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New Year's Reading Challenges

Dec 04, 2022
Read time: 3 min

With 2022 coming to a close, we are all getting bombarded with “year in review” type of content. As people reflect on the past year, the inevitable flip side of the coin materializes: New Year resolutions.

Goodreads (an app to track books you have read and want to read) is of course following suit and yesterday, when I logged into my account, this is what I saw.

goodreads screenshot showing a signup for a yearly reading challenge

Besides the fact that December 4th might be a touch too late to set a reading goal for the current year 😅 (come on Goodreads, you got this!), seeing this reminded me of some thoughts I have about yearly reading challenges.

The problem with quantity based consumption

First, let’s clarify something: reading is a form of content consumption. When we consume content, we typically do so because we want to either gather information, entertainment, or both.

Let’s focus on information gathering first. If learning something is the goal, then what matters is not how much we consume or how many books we read but what we can remember and apply. In other words, the most efficient way of acquiring information is by consuming the highest quality content possible. Reading challenges are useless here because they focus on quantity instead of quality.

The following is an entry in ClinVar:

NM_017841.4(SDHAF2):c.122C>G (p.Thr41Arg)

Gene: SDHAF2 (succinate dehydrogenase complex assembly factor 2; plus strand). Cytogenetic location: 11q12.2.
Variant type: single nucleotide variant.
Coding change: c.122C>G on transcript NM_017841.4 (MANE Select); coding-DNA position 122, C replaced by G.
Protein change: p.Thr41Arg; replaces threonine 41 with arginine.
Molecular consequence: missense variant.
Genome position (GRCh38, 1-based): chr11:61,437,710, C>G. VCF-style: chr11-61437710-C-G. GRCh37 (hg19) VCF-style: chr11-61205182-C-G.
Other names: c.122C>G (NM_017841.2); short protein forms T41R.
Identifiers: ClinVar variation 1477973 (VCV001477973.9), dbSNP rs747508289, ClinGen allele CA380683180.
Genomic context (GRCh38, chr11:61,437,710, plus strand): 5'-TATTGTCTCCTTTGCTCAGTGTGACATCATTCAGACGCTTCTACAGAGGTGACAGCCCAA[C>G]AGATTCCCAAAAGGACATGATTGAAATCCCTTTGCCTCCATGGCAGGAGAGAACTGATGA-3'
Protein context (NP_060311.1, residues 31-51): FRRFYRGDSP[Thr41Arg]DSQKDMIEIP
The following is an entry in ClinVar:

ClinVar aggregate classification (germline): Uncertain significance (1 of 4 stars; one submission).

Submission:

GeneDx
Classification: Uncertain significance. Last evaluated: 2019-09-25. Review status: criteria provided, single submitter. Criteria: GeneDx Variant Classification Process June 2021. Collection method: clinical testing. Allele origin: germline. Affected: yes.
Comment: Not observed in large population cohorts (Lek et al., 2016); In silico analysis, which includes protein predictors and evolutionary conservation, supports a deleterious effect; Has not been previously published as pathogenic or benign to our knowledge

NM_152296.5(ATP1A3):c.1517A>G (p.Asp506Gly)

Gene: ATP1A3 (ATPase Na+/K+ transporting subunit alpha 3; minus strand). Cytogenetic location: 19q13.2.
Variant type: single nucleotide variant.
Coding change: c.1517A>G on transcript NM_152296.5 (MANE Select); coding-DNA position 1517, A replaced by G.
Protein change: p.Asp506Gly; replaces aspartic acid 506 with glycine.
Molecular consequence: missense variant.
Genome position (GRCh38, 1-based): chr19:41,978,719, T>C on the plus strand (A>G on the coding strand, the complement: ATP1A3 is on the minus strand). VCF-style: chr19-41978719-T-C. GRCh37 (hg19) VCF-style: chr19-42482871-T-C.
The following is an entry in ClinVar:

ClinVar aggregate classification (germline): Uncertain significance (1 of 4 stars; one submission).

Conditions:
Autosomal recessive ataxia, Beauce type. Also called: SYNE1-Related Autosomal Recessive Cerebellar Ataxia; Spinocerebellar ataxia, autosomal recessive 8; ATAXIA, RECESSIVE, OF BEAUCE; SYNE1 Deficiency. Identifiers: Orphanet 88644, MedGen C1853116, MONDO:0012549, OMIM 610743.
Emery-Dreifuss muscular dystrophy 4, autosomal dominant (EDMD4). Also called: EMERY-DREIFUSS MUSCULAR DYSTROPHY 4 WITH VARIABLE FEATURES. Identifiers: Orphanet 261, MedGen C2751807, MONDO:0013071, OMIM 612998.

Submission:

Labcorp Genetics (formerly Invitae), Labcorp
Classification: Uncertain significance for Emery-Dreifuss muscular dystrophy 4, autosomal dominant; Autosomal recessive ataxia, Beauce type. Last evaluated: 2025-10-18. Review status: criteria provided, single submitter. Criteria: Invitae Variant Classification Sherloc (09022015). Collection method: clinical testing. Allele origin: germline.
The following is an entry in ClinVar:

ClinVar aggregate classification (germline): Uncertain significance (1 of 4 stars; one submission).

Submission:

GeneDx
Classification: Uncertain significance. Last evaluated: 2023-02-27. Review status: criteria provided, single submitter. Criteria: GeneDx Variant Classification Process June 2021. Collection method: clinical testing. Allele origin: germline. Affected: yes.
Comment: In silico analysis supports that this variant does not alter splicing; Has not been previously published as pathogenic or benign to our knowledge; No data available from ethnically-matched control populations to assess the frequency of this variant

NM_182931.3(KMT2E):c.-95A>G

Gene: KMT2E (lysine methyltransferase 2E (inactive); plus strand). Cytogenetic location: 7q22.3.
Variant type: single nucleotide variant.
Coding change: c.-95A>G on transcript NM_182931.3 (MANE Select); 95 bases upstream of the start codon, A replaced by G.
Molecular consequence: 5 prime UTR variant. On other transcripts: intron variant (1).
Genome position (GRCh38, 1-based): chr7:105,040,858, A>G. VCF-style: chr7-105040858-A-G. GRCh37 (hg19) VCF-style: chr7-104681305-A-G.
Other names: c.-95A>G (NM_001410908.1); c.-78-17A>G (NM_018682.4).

This focus on quantity is particularly insidious because it might also make us feel falsely productive. A few years ago, I set a reading goal of a book a month for the coming year. As I read, I watched the number of completed books tick up toward my goal. This powerful psychological mechanism kept me motivated and reading. At the end of the year, I reached my reading goal. After I patted myself on the shoulder, I realized that I spent 100+ hours either reading books that weren’t that good and/or that I didn’t remember anything of what I read because I failed to actively engage with the content.

Let’s look at entertainment now. The first thing I would like to point out is that a yearly reading challenge is akin to setting yearly goals for how much TV to watch or how many video games to play. These are different examples of “goals” in the form “This year I will consume at least X of content type Y”.

There is nothing wrong of course with such goals and with setting some time aside for what makes you truly happy. Especially if, like me, you have a hard-time consuming content for entertainment only. Yet, just because people tend to spend more time watching TV and gaming, that doesn’t make reading goals something desirable by contrast.

Avoiding the pitfalls

If you are thinking about doing a reading challenge next year (or setting a content consumption goal) ask yourself why. Is it education, entertainment, or both? Digging into the why might help you discover that your reading challenge was in service of something else you want to do. If that’s the case, consider switching to Just-in-Time/ad-hoc content consumption whenever possible. Also, try to consume the highest-quality content possible.

If you are consuming content for entertainment, consider the fact that we tend to consume way more content than we think. A consumption goal might not be necessary. If you want to invest more time reading instead of gaming/watching TV, make sure you phrase your goal precisely. Consider using a time-based instead of a quantity-based approach (e.g. “I will watch one less hour of TV every day and use that hour for reading instead”).

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